Nino1.2 Daily CDAS Index Temps: (12/2) Today's temps were rising at +1.402 after previously dropping down to -1.921 degs on 10/10, that after falling to -1.8 degs on 9/15, then up to +0.030 on 10/2. Temps have been pretty consistently negative since June 1.
Nino 3.4 Daily CDAS Index Temps: (12/2) Temps were toggling today at +0.036. Temps previously rose on 11/14 to +0.509 degs, and that after previously bottoming out on 8/28 at -0.510 degs and 9/15 at -0.60 degs. The trend has been steadily generally upwards since Sept.
CFSV2 Forecast for Nino3.4 Sea Surface Temp (SST) Anomalies & Current SST Anomalies
SST Anomaly Projections
CFSv2 Uncorrected Data (12/2) Actual's indicate a cooling trend set up late summer with temps -0.2 degs in mid-Sept then rising to +0.25 degs in early Oct rising to +0.4 degs in early Nov. The forecast has temps holding in the +0.4-0,5 degree range into June, then fading to +0.20 in late July. According to this model a neutral sea surface temperature pattern biased slightly warm is forecast for the mid-term, possibly turning neutral after that.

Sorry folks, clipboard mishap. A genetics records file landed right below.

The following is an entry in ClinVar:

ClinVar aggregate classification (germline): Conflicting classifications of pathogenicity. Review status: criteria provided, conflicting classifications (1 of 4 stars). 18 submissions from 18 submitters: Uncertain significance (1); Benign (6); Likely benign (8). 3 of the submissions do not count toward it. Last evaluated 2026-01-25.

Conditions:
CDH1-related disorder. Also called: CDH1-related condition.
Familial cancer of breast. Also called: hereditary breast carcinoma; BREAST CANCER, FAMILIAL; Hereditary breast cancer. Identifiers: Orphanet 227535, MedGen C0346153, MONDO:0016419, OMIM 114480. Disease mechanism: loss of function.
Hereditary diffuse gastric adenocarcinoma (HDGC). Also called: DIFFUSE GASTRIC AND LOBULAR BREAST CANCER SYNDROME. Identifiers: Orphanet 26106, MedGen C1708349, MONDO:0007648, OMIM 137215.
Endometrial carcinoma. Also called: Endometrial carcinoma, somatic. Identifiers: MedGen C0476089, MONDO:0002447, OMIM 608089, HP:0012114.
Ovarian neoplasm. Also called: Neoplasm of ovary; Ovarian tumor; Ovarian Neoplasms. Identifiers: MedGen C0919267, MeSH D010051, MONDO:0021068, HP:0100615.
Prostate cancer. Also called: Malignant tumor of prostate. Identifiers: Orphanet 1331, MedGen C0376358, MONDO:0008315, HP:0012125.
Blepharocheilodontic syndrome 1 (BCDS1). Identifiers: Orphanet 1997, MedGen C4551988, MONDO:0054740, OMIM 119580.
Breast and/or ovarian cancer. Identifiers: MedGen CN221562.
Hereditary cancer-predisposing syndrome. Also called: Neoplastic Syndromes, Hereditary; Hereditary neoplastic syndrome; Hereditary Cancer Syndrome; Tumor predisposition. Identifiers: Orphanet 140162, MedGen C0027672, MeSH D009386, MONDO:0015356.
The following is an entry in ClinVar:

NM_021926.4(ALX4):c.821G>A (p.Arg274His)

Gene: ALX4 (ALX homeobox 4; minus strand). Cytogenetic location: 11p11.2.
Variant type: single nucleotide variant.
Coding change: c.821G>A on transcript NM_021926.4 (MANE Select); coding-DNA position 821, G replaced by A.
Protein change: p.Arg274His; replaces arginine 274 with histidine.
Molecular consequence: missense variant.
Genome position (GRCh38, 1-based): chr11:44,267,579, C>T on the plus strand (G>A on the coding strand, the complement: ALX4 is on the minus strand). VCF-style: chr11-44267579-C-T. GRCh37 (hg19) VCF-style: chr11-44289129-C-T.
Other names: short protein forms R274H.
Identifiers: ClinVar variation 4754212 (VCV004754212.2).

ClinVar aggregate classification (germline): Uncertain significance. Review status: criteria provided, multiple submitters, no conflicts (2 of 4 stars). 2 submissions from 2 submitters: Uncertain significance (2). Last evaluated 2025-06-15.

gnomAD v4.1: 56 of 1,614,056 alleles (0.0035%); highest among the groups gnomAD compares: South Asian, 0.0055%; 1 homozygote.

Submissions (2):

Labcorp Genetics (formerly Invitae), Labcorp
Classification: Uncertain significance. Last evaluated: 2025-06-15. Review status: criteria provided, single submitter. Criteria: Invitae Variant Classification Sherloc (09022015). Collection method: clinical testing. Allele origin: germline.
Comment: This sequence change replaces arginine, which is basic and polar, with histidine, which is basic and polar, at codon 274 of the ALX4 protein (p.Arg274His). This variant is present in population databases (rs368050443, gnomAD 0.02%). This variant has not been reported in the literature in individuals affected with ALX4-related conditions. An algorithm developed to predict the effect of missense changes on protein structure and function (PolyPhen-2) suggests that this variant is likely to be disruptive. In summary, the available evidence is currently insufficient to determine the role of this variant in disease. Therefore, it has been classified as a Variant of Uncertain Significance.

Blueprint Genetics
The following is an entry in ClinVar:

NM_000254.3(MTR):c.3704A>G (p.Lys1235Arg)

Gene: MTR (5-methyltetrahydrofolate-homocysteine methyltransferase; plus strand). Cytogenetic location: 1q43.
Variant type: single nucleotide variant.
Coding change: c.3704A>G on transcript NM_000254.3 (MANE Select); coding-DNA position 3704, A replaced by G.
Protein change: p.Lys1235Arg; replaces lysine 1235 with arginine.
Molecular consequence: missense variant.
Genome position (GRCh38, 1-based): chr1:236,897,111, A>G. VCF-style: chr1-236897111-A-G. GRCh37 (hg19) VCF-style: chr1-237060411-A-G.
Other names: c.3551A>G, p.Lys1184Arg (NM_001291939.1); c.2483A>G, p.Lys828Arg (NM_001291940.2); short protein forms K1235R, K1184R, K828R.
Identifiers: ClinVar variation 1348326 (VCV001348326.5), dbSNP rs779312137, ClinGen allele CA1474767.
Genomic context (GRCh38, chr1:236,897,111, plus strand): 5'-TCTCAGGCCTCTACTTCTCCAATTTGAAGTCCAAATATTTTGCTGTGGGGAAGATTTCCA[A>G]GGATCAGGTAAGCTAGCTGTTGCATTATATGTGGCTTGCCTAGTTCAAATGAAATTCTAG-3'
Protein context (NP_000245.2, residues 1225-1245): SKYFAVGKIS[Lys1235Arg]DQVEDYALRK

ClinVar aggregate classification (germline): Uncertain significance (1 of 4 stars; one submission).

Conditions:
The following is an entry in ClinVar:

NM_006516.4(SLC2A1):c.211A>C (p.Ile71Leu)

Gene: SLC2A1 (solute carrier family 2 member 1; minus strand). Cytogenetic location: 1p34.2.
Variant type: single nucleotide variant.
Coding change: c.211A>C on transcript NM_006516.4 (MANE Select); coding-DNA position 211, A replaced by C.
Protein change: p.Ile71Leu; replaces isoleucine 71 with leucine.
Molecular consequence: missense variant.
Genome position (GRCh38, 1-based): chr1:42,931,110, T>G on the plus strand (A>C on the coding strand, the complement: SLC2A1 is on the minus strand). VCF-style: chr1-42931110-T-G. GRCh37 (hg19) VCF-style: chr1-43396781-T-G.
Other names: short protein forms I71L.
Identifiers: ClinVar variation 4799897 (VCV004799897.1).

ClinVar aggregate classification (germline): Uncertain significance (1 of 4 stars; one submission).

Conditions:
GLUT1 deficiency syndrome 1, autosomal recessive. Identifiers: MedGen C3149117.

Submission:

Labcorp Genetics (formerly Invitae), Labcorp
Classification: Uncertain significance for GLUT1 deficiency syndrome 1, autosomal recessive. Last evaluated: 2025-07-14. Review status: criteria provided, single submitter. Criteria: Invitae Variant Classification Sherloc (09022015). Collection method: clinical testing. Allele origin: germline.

IRI Consensus Plume: The Oct 2019 Plume depicts temps are at +0.25 degs, and are to hold in the +0.25 deg range into May 2020, then fading slightly to +0.15 in June 2020. See chart here - link.
Atmospheric Coupling (Indicating the presence of El Nino in the atmosphere driven by the ocean):
Southern Oscillation Index (SOI) (negative is good, positive bad) (12/2): The daily index was positive today at +6.80 but has been mostly negative the last 40 days. The 30 day average was negative but rising at -9.07. The 90 day average was rising slightly at -8.48, suggesting a neutral ENSO pattern was developing.
ESPI Index (like SOI but based on satellite confirmed precipitation. Positive and/or rising is good, negative and/or falling is bad): Oct +0.33 Sept +1.13, August +0.64, July +0.75, June -0.32, May +1.10, April +0.30, March +1.0, Feb +1.29, Jan +0.193. This index has been steadily positive but still indicates mostly ENSO neutral conditions (not El Nino).